What's in a name?

A little over a year ago, the Prime Minister announced the setting up of a network of elite centres to drive faster commercial exploitation of UK science.  They were given the working title of technology and innovation centres - which inevitably became abbreviated to TICs.  We were very proud to be chosen to implement them.  We had been working with the complex innovation ecosystem that is the United Kingdom, could see the range of capability in both science and business and realised that, although it would be an enormous task to develop a process for selecting select the right initial centres to reflect the enormous potential of the UK, the prize was worth it.  Also, and hidden in the announcement, was another task that didn’t seem so large but which has proved to be a challenge and a journey for us – to name them.

The Hauser Report nailed its choice of name to the mast; the House of Commons Select Committee on Science and Technology had similarly made its recommendation.  In fact, over the first few months we seemed to get as many ideas for names as we did for focus areas.  We had a lot of names of past UK scientists, technologists, engineers and businessmen – and even a few current ones.  We had famous battles the UK had won, various biblical descriptors, parts of the scientific method, some artful acronyms and even some people who thought TIC was a good name!

What we came to realise is that, whilst it is easy to prove the claim that you are an expert on quantum physics or tax law, almost everyone has an opinion on naming and branding – and they’re all different.

It was clear that we needed some expert guidance to sort through all the ideas and pick the right name.  It was then we had an idea.  We could use our own networks to reach out to people who knew what they were talking about.  We had known Sebastian Conran since our birth in 2007 – he was a speaker at our first Innovate in 2007, and now chaired our Creative Industries Knowledge Transfer Network.  We had also met Michael Wolff through our Assisted Living Innovation Platform, where he was helping us ensure that the solutions we developed would actually work with people!  We decided to ask their advice.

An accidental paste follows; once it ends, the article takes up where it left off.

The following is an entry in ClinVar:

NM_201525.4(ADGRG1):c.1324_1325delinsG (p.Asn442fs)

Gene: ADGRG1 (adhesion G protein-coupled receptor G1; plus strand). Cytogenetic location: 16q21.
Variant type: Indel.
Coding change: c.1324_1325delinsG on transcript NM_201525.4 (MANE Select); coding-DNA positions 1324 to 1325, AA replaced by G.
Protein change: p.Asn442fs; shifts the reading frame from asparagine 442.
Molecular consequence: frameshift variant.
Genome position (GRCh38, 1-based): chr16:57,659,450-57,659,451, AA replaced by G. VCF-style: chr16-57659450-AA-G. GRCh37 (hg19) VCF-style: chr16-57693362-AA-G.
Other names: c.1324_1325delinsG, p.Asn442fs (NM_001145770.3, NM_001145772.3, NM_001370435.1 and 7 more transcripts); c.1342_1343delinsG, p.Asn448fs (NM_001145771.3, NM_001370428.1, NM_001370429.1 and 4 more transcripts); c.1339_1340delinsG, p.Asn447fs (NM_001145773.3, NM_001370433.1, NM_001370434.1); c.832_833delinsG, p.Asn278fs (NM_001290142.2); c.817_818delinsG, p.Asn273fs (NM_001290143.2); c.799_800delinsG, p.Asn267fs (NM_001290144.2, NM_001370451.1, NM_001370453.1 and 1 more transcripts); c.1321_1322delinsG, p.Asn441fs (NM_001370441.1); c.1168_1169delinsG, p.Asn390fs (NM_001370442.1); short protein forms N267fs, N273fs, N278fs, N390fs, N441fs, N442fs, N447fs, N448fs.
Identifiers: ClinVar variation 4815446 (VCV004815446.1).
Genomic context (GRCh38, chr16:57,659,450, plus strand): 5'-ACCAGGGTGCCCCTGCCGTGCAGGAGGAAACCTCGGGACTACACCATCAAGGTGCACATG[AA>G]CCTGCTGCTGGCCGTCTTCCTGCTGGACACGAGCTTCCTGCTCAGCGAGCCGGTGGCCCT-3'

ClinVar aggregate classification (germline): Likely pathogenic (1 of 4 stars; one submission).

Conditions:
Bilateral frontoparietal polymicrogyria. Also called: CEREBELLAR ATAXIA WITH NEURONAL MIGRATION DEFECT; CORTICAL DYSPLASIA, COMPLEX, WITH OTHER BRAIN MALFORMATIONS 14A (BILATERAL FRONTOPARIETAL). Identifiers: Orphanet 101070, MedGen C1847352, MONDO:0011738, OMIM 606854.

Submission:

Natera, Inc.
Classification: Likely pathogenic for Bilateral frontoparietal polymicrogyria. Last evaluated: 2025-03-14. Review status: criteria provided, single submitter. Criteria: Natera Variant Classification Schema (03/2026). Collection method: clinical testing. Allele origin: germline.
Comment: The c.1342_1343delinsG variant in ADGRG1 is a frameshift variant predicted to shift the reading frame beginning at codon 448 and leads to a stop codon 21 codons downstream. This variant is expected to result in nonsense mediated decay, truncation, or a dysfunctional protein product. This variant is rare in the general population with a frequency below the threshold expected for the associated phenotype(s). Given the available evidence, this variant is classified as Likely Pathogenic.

So it was in April that Sebastian and Michael met with some of our Lead Technologists to discover what we meant by a technology and innovation centre.  I can remember talking to them later that day; they were blown away by the commitment – even passion – that our people showed to their areas and to finding the right way to provide innovation support in those areas.  In a quote that has become legendary inside our organisation, we were told “for one of the most exciting, forward looking, prospects for the UK I have ever heard, it seems wrong to name it after a dead guy!” They also told us “you need a dynamic-but-poetic name that sounds like it will really make UK science successful.” Rather than just offering advice on how we might select a name and develop the brand, they both signed up on the spot.

Over the next few months Sebastian and Michael worked with our whole team.  They attended some of the workshops where we developed the ideas for the first TICs, and they asked challenging questions which we had to think hard to answer, because they weren’t the usual questions we get asked. They showed us that a compelling name could be more powerful than we had imagined in making these centres the world-class success we were aiming for.

We discovered that naming something as important as these centres was a lot more complex that we thought it would be, and there were false starts and reversals due to legal requirements, but when they made their final recommendation, everyone involved recognised that it was the right end to the journey we had been on.  We also recognised that we had added another skill to our set – we had learnt a great deal about the art of branding!


Last updated on Thursday 23 February 2012 at 16:33

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  • Richard Archer|14/12/11 at 10:05 AM

    Regarding "Catapult", the wags in the community have already raised several comments about cleft sticks and elastic from various nether sources. To claim priority though, I'd like to be the first to propose "Twango" as the populist version.

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